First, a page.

LOUISVILLE, Ky. — While it isn't Pfizer or Moderna, some animals at the Louisville Zoo have now received their version of a COVID-19 vaccine. The Zoo announced it received doses of a “uniquely formulated” vaccine developed for animal species from animal health care company Zoetis. The doses are going to species that have shown to be most susceptible to the virus, the Zoo said.
What You Need To Know
- The Louisville Zoo has begun administering a COVID-19 vaccine for animals
- The doses will be given to species that have shown to be most susceptible to the virus
- The Zoetis vaccine is a two-shot series and has been authorized by the U.S. Department of Agriculture and the Office of State Veterinarian for Kentucky
- The Louisville Zoo is one of 70 zoos to receive the vaccine
The Zoo said it will administer the vaccine to 29 apes and cats over the coming weeks. The process will be similar to administering the annual flu shots that apes already receive.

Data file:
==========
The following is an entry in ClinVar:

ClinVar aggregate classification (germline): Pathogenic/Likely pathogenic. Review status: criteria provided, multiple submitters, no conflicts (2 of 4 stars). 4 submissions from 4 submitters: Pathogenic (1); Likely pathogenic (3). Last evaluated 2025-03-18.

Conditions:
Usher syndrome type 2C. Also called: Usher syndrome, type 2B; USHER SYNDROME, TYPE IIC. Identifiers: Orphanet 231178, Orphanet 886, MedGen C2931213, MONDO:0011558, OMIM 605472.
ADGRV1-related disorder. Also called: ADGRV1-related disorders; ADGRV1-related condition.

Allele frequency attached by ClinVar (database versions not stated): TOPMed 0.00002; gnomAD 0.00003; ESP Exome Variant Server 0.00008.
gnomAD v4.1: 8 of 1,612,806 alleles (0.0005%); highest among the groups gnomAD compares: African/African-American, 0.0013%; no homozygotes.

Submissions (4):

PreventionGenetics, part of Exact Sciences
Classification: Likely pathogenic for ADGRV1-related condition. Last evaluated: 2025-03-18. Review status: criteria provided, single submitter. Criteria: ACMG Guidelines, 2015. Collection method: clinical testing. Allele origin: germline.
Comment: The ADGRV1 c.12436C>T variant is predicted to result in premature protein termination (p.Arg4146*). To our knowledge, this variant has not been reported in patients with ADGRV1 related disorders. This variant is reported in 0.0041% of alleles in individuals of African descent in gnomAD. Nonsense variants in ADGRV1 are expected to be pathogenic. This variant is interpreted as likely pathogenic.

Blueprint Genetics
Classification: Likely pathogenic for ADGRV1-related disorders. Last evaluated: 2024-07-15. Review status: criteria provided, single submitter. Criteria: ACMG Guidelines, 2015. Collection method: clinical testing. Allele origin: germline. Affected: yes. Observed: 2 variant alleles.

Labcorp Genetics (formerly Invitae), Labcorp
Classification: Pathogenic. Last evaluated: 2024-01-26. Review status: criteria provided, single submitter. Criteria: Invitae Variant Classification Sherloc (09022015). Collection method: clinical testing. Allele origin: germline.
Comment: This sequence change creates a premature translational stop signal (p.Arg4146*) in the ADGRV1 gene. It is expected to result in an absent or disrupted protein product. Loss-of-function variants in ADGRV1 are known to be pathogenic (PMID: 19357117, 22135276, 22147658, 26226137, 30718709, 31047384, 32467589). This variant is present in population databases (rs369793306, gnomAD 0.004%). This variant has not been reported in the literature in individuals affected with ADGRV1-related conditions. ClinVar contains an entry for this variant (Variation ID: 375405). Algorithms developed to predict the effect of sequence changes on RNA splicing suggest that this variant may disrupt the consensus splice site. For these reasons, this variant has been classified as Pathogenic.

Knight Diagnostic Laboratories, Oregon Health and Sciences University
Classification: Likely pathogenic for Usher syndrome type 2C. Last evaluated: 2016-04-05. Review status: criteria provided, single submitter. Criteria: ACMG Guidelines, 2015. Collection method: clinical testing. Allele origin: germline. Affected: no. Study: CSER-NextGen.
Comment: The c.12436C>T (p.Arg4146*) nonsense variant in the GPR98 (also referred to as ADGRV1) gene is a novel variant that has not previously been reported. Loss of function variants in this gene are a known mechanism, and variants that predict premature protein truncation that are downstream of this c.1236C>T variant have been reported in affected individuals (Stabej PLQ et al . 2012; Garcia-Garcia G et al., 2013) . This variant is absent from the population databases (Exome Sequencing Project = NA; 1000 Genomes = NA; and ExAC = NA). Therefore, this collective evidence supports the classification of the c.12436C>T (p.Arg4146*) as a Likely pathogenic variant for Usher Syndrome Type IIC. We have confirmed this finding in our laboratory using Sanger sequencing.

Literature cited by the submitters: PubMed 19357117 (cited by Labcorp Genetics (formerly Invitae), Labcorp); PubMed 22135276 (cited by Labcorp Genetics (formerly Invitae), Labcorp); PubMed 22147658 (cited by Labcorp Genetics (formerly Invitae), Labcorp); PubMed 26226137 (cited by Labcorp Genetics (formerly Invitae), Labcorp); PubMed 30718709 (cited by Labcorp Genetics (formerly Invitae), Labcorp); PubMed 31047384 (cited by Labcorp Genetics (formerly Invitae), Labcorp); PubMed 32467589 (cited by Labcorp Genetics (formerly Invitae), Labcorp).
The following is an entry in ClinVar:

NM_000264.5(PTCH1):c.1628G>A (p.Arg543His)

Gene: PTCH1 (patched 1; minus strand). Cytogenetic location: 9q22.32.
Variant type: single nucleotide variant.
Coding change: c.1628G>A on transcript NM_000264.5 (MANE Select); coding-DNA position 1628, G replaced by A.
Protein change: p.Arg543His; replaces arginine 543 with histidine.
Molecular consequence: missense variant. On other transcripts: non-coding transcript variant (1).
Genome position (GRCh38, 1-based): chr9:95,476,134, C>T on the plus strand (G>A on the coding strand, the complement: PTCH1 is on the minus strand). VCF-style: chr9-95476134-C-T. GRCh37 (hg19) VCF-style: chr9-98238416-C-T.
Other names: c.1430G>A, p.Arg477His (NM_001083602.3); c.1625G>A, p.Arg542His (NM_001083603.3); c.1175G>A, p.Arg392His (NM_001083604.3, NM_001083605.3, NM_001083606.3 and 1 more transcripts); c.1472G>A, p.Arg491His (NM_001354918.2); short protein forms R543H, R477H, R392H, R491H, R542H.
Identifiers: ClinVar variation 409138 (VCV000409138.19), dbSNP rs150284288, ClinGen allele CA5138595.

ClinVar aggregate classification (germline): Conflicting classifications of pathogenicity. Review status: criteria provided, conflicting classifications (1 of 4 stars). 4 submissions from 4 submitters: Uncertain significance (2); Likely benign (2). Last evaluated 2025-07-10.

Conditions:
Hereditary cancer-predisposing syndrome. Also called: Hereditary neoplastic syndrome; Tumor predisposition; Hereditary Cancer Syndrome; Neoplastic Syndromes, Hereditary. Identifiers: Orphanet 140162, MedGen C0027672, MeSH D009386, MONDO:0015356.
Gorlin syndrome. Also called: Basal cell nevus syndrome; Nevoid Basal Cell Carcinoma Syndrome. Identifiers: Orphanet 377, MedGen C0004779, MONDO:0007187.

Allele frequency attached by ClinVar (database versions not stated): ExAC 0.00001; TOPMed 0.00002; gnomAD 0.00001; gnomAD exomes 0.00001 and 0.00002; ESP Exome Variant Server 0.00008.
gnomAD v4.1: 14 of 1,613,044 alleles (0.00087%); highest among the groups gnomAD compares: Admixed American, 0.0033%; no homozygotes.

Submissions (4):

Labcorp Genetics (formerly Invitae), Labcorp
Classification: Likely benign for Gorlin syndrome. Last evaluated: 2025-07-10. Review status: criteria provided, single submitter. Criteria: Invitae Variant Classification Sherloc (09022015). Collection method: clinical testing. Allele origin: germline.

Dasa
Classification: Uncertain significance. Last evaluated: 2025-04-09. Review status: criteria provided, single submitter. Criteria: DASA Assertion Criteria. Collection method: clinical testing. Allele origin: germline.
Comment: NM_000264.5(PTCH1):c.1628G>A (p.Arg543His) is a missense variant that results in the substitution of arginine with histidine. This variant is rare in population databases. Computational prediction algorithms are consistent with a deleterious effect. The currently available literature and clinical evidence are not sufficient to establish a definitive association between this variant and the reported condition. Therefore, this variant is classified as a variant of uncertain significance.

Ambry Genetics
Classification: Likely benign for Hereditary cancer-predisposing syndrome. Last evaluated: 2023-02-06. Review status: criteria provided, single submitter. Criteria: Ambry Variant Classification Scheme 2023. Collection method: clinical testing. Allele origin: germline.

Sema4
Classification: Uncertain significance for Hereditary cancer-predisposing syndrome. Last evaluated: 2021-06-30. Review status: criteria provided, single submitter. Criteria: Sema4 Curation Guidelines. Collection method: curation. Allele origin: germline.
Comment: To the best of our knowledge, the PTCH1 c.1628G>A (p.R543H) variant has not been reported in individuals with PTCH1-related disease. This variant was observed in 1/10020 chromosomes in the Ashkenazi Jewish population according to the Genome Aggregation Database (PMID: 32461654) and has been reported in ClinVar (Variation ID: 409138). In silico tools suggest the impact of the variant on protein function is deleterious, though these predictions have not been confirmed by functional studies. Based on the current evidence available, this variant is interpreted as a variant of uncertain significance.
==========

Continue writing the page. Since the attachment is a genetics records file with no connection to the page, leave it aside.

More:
The Zoetis vaccine is a two-shot series and has been authorized by the U.S. Department of Agriculture and the Office of State Veterinarian for Kentucky.
The Louisville Zoo is one of 70 zoos to receive the vaccine.
The animal healthcare team and keeper staff will closely monitor all animals receiving the vaccine for any “atypical” reactions, the Zoo said.
“Based on continued cases being reported in zoo animals around the world, and our own experience with the snow leopards, we are eager to get our most susceptible animals vaccinated,” said Louisville Zoo Senior Veterinarian Dr. Zoli Gyimesi. “Vaccination against preventable infectious diseases is a vital part of our preventative healthcare program.”
Keeper staff who work directly with animals continue to wear personal protective equipment while all Zoo staff follows COVID-19 protocols.
Last year, the Zoo’s three snow leopards tested positive for SARS-CoV-2, the virus that causes COVID-19 in humans. All three fully recovered and will receive the vaccine as part of this rollout.
The Zoo noted that based on current knowledge, the risk of infected animals spreading the virus to humans is considered low.